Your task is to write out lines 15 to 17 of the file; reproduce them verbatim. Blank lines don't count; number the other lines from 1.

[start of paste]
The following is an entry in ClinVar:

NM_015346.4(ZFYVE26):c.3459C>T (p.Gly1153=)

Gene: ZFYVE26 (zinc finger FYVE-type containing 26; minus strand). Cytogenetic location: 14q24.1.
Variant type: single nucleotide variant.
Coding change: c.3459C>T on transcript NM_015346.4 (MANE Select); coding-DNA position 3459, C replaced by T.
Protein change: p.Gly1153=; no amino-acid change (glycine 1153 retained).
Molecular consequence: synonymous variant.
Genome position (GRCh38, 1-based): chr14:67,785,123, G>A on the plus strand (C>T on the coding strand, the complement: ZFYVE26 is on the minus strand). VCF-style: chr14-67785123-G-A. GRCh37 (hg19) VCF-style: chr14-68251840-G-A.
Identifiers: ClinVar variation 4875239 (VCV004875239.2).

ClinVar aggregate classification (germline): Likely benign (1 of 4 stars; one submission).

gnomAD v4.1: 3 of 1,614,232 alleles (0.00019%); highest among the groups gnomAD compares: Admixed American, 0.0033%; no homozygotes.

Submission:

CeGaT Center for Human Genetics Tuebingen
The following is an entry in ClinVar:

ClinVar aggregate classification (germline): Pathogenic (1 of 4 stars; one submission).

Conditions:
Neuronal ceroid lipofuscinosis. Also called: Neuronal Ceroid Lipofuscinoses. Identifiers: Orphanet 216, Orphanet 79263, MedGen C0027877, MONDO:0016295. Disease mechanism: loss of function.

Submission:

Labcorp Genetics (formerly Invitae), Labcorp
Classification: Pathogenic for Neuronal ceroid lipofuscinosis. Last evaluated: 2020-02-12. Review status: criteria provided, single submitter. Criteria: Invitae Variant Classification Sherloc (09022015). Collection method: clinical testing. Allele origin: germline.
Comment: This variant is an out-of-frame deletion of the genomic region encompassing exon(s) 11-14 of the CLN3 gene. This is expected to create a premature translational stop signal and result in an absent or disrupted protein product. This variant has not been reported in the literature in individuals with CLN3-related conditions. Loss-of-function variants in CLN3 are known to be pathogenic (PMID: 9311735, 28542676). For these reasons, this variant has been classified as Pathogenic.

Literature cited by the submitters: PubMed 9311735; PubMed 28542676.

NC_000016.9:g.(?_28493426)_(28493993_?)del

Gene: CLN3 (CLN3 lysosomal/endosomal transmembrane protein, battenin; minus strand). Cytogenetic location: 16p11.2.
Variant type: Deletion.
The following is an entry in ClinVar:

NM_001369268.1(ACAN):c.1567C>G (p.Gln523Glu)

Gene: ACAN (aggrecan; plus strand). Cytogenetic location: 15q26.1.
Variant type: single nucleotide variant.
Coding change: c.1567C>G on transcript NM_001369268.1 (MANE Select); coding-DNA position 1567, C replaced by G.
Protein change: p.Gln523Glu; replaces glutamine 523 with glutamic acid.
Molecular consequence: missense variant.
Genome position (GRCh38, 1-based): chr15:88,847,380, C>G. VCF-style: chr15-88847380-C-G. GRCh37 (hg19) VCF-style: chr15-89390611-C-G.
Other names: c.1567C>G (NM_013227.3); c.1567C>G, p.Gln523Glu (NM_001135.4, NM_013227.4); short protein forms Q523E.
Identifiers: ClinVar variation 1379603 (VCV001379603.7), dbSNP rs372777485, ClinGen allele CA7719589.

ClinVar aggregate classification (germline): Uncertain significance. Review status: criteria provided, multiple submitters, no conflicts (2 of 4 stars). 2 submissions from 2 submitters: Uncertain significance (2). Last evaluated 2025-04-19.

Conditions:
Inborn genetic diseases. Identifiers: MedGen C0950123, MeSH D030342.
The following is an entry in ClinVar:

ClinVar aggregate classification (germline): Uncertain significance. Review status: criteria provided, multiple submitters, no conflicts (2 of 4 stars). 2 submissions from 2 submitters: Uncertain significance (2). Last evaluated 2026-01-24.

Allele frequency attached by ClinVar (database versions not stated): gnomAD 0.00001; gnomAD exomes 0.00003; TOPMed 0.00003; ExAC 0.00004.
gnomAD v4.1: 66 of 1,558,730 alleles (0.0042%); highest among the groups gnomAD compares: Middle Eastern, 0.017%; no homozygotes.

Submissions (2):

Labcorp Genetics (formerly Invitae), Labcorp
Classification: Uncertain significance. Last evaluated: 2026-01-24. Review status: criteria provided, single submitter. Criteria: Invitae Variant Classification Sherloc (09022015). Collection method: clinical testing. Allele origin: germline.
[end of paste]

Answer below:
ClinVar aggregate classification (germline): Pathogenic (1 of 4 stars; one submission).

Conditions:
Neuronal ceroid lipofuscinosis. Also called: Neuronal Ceroid Lipofuscinoses. Identifiers: Orphanet 216, Orphanet 79263, MedGen C0027877, MONDO:0016295. Disease mechanism: loss of function.